HANNIBAL, Missouri (Reuters) - Some Tea Partiers admit mistakes were made. Others are quick to describe the movement’s recent efforts in the political arena as not quite ready for prime time.
But the conservative upstart is determined to shed its amateur status. To that end, members are literally going to school. They are taking part in training sessions, some of which are underwritten by established conservative groups like American Majority, the Leadership Institute and Americans for Prosperity.
Indeed, an up-close look at the Tea Party in 15 states over a three-month period during this summer’s political primaries showed a group striving to make the transition from unruly protesters to effective activists. Their near term goal is to gain a foothold at the most basic levels of government — from city councils to state assemblies.
If they succeed, say political analysts, they could be a significant factor well beyond the November 2 midterm elections and could help shape the 2012 presidential race.
During one recent class held in Hannibal, Missouri by American Majority, Beka Romm, the group’s director for Kansas, tells her audience to hold U.S. politicians’ feet to the fire. Above all, the ones they like.
“If you look at that chart,” she said, pointing at a screen showing deficits under U.S. presidents stretching back half a century to John F. Kennedy, “You can see that some of the people we like have run large deficits.”
The numbers show an estimated budget deficit of 7.8 percent of gross domestic product in 2010 under President Barack Obama, which is in line with most nonpartisan forecasts.
But the chart also makes plain that the last three Republican occupants of the White House — George W. Bush, George H. W. Bush and Ronald Reagan, a GOP deity — ran up some hefty fiscal shortfalls themselves. As a percentage of gross domestic product, Obama holds the record with Reagan and Bush Sr tied for second place.
“We have to acknowledge what happens to people, even the ones we like, when they get to Washington,” Romm told 18 Tea Party activists gathered in a hotel conference room here in Hannibal on the banks of the mighty Mississippi. “It shows why we must hold them accountable. It’s also why you don’t get to go on vacation on November 3. Because on November 3, you start holding politicians accountable.”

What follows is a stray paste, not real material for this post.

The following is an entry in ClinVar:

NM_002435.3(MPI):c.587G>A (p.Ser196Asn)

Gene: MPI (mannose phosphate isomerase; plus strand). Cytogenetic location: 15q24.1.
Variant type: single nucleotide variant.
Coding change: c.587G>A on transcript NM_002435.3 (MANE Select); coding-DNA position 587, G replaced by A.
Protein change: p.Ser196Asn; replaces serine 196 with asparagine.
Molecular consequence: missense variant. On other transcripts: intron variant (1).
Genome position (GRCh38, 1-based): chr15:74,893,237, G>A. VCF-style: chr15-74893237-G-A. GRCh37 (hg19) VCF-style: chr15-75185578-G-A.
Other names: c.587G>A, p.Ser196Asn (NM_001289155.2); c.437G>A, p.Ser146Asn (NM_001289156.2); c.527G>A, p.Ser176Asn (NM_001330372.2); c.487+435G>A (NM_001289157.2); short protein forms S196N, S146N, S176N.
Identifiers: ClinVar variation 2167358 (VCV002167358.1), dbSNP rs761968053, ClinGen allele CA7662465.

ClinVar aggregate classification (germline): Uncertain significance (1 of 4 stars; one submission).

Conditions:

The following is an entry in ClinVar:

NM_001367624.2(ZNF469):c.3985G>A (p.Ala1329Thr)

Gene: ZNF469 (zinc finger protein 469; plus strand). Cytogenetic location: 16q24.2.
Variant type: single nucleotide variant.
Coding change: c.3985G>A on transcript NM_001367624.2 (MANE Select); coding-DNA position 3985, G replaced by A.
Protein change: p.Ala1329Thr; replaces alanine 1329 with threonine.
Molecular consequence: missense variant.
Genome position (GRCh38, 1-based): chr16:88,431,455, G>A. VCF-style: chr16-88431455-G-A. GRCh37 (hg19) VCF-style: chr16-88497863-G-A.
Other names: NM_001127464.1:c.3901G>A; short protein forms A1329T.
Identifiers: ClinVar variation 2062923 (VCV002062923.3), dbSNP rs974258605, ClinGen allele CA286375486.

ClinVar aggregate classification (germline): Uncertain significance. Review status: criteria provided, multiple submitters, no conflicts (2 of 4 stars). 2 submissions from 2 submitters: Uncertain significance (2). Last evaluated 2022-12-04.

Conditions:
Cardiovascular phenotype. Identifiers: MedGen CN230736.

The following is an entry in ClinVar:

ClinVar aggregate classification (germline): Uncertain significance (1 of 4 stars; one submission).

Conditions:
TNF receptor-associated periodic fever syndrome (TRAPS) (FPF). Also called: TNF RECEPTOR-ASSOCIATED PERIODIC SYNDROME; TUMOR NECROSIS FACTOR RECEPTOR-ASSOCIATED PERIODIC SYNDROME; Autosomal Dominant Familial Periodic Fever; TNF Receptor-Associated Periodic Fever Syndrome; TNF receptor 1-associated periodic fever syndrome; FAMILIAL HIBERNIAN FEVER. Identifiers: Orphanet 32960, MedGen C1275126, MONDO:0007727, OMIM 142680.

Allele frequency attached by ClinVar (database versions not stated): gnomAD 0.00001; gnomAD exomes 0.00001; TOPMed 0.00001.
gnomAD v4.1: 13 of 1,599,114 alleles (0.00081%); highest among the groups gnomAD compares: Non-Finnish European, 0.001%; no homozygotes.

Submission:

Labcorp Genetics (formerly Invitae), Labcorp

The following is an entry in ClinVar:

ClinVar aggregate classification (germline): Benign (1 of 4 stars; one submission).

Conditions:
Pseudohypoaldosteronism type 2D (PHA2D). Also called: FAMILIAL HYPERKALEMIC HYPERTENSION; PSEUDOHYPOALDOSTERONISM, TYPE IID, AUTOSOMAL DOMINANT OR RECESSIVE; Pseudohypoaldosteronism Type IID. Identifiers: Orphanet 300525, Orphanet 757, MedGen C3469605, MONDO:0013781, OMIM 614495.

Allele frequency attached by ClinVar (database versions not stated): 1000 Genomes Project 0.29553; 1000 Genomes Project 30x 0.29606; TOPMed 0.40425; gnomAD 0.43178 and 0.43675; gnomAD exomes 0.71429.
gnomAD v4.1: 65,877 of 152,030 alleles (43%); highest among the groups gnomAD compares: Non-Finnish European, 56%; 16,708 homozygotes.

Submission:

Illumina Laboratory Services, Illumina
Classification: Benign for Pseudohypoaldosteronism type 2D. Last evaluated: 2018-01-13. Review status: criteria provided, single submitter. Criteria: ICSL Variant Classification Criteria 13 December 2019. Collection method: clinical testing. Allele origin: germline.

That is not necessarily good news for the Republican Party. The GOP is expected to be the beneficiary of the Tea Party’s assault on the midterm elections. But for all their shared political DNA, the two parties are by no means always or even regularly on the same page.
In fact, the Tea Party has in some cases forced the GOP to spend more in primaries and could end up helping Democrats in districts where they field their own independent candidate, splintering the conservative vote.
But if Republicans are frustrated, so be it, say many Tea Party members. They add that if the conservative establishment finds them a nuisance now, just wait.
Politically, the movement sees itself as being at a crossroads. Born in the wake of bailouts in the early days of Obama’s presidency, Tea Party groups held protest rallies against government stimulus spending in the spring and summer of 2009, as the Obama administration scrambled to avert what many feared was the onset of an economic depression.
Their political testing ground was healthcare, and they didn’t fare so well. A fierce battle followed the president’s reform prescriptions — derided by opponents as “Obamacare.” There were countless noisy confrontations with elected officials at town hall meetings in August 2009. To the party’s consternation, the bill passed in March.
That is not to say the Tea Party has not scored some big successes. Conservative Republican Senate nominees Rand Paul (Kentucky) and Ken Buck (Colorado) have both attributed their upset of establishment candidates in the primaries directly to the involvement of Tea Party activists, while conservative get-out-the-vote drives also helped Sharron Angle in Nevada and Joe Miller in Alaska do the same.
But the Tea Party’s overall impact in primaries ahead of these potentially momentous midterms has been mixed. More often than not, its candidates were brushed aside by a well-heeled, more experienced Republican machine. In many cases, the upstart movement was its own worst enemy. Local rival groups often fielded multiple candidates, splitting their own vote and allowing moderate candidates to win easily.
Despite their close identification with the GOP, many in the movement are deeply suspicious of establishment Republicans. They are especially wary of the “Tea Party Caucus” established in July by dozens of Republican members of the House led by Michele Bachmann of Minnesota.
“They’re just the same old neocon hacks trying to rebrand themselves and curry favor with conservative voters,” said Matt Collins, who describes himself as a “libertarian with a small ‘l’” and has been active in Tea Party groups in the Nashville area.
Many Tea Partiers are going back to the drawing board and working out where to go from here. “We’ve made plenty of mistakes along the way,” said Dan Blanchard, president of the Louisville Grassroots Tea Party, who works at a Christian counseling group. “But that’s okay because we’re amateurs. Every time we make a mistake we learn from it and move on.”
The biggest lesson was perhaps knowing what they didn’t know. A lot of groups are moving beyond loud protest rallies into the nitty-gritty of community organizing, get-out-the-vote drives, education and fundraising. “It’s not a very sexy process, but we have moved on from the angry rallies,” said Chris Littleton, head of the Cincinnati Tea Party. “You can’t sustain that level of emotion for too long, it’s too draining.”
“Rallies take up time and cost money,” he added. “What strategic objective is achieved by holding a rally? Nothing has changed as a result, so we’re looking beyond that.”